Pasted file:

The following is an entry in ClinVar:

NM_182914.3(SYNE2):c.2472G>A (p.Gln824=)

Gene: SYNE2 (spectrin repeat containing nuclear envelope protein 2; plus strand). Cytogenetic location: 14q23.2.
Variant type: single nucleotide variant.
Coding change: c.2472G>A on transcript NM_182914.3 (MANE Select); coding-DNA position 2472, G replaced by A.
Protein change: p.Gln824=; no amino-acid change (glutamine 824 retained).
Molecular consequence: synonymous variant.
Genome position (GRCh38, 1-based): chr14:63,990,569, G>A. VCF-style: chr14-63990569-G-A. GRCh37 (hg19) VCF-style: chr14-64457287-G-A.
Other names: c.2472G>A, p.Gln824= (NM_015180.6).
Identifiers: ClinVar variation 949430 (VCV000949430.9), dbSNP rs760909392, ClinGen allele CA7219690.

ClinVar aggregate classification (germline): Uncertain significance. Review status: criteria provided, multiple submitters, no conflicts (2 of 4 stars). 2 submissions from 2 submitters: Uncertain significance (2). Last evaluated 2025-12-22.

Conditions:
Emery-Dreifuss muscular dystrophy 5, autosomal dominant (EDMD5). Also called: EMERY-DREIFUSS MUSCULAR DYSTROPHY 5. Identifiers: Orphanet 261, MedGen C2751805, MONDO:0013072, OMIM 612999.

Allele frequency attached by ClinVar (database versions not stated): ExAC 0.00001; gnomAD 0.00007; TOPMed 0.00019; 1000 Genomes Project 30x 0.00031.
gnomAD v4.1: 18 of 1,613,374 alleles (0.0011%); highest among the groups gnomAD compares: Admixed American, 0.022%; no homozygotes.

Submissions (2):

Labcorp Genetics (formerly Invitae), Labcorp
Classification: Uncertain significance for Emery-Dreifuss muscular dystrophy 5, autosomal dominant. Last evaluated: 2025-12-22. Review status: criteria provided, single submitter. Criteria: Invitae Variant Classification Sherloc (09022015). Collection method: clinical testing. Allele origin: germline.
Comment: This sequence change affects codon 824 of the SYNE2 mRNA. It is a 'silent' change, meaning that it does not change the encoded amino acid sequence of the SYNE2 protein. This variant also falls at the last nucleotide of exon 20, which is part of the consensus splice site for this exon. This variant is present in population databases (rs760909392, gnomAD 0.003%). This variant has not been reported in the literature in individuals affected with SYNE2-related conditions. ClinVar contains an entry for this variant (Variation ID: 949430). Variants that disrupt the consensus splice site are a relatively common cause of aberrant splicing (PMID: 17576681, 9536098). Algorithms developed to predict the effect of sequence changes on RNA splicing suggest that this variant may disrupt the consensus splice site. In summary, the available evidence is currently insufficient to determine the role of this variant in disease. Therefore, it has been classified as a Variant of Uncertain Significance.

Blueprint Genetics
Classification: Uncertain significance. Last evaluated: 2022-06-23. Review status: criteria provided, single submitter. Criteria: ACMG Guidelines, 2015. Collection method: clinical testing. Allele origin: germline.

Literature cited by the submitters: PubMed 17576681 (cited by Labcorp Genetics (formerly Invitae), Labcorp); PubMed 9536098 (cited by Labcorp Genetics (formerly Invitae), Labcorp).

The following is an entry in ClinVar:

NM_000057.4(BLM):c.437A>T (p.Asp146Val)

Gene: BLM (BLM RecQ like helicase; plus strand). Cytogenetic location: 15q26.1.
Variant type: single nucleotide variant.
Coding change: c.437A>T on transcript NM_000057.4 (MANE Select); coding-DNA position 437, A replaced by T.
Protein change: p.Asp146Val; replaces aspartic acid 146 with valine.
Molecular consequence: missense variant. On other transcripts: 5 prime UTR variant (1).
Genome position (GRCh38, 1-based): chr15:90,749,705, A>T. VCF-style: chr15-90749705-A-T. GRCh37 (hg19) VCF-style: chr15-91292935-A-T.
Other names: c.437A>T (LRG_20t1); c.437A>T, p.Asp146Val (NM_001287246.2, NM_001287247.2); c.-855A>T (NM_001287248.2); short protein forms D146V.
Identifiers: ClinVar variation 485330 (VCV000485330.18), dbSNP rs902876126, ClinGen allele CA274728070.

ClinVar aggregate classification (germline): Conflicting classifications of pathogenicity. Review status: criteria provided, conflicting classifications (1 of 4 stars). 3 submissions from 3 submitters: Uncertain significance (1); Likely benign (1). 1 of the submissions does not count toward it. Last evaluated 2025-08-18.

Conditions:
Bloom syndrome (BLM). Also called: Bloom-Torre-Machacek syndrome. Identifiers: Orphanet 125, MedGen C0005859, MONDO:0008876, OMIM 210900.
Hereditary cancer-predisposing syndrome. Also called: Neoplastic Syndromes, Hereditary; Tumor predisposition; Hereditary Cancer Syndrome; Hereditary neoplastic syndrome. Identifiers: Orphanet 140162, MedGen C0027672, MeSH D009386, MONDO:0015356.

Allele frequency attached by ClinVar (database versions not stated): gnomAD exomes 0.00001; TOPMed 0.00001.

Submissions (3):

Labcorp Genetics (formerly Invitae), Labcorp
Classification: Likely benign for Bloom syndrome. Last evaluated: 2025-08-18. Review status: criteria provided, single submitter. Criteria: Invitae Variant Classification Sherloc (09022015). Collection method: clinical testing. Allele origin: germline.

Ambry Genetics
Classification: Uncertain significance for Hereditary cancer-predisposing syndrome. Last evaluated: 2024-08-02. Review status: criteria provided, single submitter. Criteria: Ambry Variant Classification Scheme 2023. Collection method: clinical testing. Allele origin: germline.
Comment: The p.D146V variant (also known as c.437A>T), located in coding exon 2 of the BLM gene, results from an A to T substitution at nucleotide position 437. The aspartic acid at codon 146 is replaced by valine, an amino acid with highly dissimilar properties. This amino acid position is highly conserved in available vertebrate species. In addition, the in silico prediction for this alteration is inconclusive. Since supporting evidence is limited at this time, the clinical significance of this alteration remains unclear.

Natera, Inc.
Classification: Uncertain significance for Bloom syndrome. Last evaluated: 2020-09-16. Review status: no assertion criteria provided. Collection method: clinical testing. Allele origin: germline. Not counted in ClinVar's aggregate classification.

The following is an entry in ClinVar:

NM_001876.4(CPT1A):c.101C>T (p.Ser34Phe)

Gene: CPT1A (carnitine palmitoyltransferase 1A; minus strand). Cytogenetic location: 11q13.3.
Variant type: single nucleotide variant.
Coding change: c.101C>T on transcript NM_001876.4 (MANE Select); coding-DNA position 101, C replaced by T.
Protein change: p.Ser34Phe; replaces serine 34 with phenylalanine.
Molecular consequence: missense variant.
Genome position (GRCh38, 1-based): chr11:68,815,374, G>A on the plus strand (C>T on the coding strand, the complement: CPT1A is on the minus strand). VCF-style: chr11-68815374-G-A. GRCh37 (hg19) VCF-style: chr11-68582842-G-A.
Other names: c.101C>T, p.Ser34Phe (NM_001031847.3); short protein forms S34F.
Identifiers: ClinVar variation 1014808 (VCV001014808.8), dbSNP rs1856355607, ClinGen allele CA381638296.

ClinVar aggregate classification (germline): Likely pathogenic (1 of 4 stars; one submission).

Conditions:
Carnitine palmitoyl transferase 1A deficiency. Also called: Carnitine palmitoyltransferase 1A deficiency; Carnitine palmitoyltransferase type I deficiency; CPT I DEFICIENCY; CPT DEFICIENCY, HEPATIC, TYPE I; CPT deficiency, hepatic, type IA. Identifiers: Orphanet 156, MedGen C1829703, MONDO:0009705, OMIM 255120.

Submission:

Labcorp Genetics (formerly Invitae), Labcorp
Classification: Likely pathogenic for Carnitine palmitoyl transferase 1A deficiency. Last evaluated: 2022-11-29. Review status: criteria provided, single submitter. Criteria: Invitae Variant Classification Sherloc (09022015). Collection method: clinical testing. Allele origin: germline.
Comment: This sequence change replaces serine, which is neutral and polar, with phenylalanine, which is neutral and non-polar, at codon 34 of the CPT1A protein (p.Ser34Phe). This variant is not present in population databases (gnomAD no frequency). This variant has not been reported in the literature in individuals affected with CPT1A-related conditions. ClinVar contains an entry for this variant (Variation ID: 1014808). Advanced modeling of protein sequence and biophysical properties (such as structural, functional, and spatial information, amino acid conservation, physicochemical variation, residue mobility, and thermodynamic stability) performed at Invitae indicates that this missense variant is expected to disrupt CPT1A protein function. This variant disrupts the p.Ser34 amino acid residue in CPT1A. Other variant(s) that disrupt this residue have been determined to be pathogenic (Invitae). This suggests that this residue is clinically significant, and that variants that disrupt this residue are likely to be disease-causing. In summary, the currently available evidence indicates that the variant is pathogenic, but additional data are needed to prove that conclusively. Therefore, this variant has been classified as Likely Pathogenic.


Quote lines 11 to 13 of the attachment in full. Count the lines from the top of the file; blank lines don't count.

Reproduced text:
ClinVar aggregate classification (germline): Uncertain significance. Review status: criteria provided, multiple submitters, no conflicts (2 of 4 stars). 2 submissions from 2 submitters: Uncertain significance (2). Last evaluated 2025-12-22.

Conditions:
Emery-Dreifuss muscular dystrophy 5, autosomal dominant (EDMD5). Also called: EMERY-DREIFUSS MUSCULAR DYSTROPHY 5. Identifiers: Orphanet 261, MedGen C2751805, MONDO:0013072, OMIM 612999.